Open for Business - Where it All Began With Female Leaders

Where it All Began with LeUyen Pham

LeUyen Pham is the illustrator of many books for children, including the New York Times-bestselling The Princess in Black series by Shannon and Dean Hale, Real Friends by Shannon Hale and Aunt Mary’s Rose by Douglas Wood. LeUyen Pham lives in California

What do you do?

I make books for kids, from infants to teens. Mostly I create images for the books, but occasionally I also write them.

What did you want to be when you grew up?

When I was 3, I wanted to be a singer like Marie Osmond. When I was 7, I wanted to be a writer like Beverly Cleary. When I was 9, I wanted to be a Jedi or an archaeologist with a whip. At 11, I wanted to be an artist after I met writer and artist Bill Peet and he encouraged me.

Share the story of a business you started as a kid. How old were you and how did it do? What did you learn?

We were pretty poor growing up, and I always tried to make a little money any time I could. As a really young kid, I used to draw pictures and sell them for 5 or 10 cents to my friends at school. Once I did a drawing of a girl in my class, and she paid me 50 cents for it. But the real money started coming when I was about 9. The movie “Return of the Jedi” came out, and our school was struck with Star Wars fever. I started drawing pictures of Chewbacca, Yoda, and especially the Ewoks, and would sell them for a quarter to a dollar each. I made quite a bundle that way, until I hit fifth grade and “The Goonies” came out. I loved “The Goonies,” but nobody would buy pictures of Sloth.

What advice would you give to your elementary school self?

It’s hard to find just the right friends when you’re a kid, but the real friends—the ones you want to keep—are the ones who make you feel good about yourself and who would want to hang out with you no matter what you look like, what toys you have, or what kinds of food you eat. If you can’t find a person like that, be that person yourself. You’ll be surprised how many kids will want to be your friend afterwards.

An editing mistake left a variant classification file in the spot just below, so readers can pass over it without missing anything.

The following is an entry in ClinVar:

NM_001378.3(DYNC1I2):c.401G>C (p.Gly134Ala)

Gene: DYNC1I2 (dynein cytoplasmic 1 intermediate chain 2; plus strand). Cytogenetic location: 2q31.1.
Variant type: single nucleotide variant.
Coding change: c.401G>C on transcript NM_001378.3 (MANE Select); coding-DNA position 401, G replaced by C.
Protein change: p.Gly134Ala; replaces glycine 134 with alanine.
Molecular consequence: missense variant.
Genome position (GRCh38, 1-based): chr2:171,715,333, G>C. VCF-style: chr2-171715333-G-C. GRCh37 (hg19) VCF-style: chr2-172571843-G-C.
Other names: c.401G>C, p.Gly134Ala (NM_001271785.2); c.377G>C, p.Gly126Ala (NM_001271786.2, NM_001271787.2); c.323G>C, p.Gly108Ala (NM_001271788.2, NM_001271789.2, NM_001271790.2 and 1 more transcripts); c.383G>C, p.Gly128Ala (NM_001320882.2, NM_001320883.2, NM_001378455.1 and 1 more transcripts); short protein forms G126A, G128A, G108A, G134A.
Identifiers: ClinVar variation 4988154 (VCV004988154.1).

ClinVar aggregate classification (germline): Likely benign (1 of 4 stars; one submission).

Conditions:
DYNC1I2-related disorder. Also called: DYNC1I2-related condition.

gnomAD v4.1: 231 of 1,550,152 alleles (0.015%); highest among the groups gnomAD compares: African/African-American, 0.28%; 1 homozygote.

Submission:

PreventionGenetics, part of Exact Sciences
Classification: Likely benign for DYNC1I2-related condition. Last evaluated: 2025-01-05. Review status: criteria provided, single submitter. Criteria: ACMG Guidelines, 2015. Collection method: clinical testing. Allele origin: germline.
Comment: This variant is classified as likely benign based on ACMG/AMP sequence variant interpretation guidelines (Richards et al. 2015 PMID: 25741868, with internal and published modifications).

Who was your role model and/or mentor when you were a kid and how did that person influence you?

I was a pretty voracious reader, and a lot of the people I looked up to were characters in books. I loved Laura Ingalls Wilder, and later I read The Witch of Blackbird Pond and fell in love with the heroine, Kit. When I got into seventh grade, one of my great role models was my English teacher, Mrs. McGuinness. She had a way of getting you to want to do better without making you feel bad about it. She was the first person to tell me that I should make picture books when I got older.

Share a time that you failed and what you learned from it.

When I was in ninth grade, I was in a debate class. I was a pretty horrendous public speaker at the time, and for my first debate I picked the smartest kid in my class, Robert, to be my partner. I figured he would do most of the talking, and I could just relax. We researched our project together, but I thought I didn’t really have to worry because Robert knew what he was doing.

When debate time came, Robert arrived at class with his pile of notecards. But I didn’t have much of anything. And in a debate, everyone does an equal amount of talking. When it was my turn at the podium, I went up there with just a couple cards and a very vague idea of what I was going to say. I looked out at all my classmates, and my mind went blank. My stomach started doing circles. I felt really dizzy. It felt like I stood there speechless for at least 5 minutes, but it was probably closer to 15 seconds. Finally, my teacher had me sit down and put my head between my knees. I never wanted to stand in public again. When I got my grade, I felt awful.

But the funny thing was, after that happened, I became really determined to never feel that horrible again. So, for my next speech, I practiced for weeks, standing in front of the mirror, memorizing my lines, doing the best I could to be prepared. And when I had to go up to the podium again, that horrible feeling came back—but then the words came into my head, and my speech came out just as I had planned it. Now, many public speeches later, I can’t say that that horrible feeling doesn’t come up now and then. But as long as I’m prepared, I can beat it back down and walk away feeling pretty good.

Give one tip to a 10-year-old girl who is opening her first lemonade stand this weekend.

If at first you don’t succeed, try, try again! And put on some sunscreen.

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